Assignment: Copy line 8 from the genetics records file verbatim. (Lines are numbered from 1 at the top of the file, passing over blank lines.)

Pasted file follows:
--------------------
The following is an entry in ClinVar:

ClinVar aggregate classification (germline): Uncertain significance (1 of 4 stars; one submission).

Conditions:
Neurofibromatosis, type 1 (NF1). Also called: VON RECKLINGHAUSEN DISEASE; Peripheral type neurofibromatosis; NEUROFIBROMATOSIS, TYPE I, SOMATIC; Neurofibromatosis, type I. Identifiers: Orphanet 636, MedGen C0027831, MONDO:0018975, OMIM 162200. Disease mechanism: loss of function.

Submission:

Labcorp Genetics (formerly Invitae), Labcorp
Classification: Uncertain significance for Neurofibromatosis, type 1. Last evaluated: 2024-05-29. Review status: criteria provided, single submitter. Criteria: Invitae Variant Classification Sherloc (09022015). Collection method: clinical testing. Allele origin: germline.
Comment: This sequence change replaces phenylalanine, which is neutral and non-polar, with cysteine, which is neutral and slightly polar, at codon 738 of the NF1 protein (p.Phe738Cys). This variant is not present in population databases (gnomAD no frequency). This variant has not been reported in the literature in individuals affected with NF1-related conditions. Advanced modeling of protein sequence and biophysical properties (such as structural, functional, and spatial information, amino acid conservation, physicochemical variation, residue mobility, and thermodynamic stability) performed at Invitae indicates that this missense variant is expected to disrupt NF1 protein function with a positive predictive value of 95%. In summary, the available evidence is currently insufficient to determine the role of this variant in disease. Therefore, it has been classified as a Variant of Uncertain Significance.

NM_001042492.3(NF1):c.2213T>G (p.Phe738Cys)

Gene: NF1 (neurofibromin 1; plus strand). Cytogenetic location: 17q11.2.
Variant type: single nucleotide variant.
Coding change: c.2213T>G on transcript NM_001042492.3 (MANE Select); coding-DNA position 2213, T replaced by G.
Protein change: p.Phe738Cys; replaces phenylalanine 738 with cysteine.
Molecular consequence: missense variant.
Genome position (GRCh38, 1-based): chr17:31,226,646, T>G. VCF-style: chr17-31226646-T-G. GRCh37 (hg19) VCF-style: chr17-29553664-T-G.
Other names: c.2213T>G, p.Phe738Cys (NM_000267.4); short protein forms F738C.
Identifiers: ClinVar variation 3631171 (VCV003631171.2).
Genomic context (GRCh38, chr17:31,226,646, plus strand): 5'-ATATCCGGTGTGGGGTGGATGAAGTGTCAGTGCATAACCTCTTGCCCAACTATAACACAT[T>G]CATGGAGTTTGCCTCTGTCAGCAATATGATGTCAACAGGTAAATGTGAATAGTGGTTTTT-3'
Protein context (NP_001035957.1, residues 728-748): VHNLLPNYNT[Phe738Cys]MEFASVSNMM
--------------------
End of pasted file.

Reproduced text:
Comment: This sequence change replaces phenylalanine, which is neutral and non-polar, with cysteine, which is neutral and slightly polar, at codon 738 of the NF1 protein (p.Phe738Cys). This variant is not present in population databases (gnomAD no frequency). This variant has not been reported in the literature in individuals affected with NF1-related conditions. Advanced modeling of protein sequence and biophysical properties (such as structural, functional, and spatial information, amino acid conservation, physicochemical variation, residue mobility, and thermodynamic stability) performed at Invitae indicates that this missense variant is expected to disrupt NF1 protein function with a positive predictive value of 95%. In summary, the available evidence is currently insufficient to determine the role of this variant in disease. Therefore, it has been classified as a Variant of Uncertain Significance.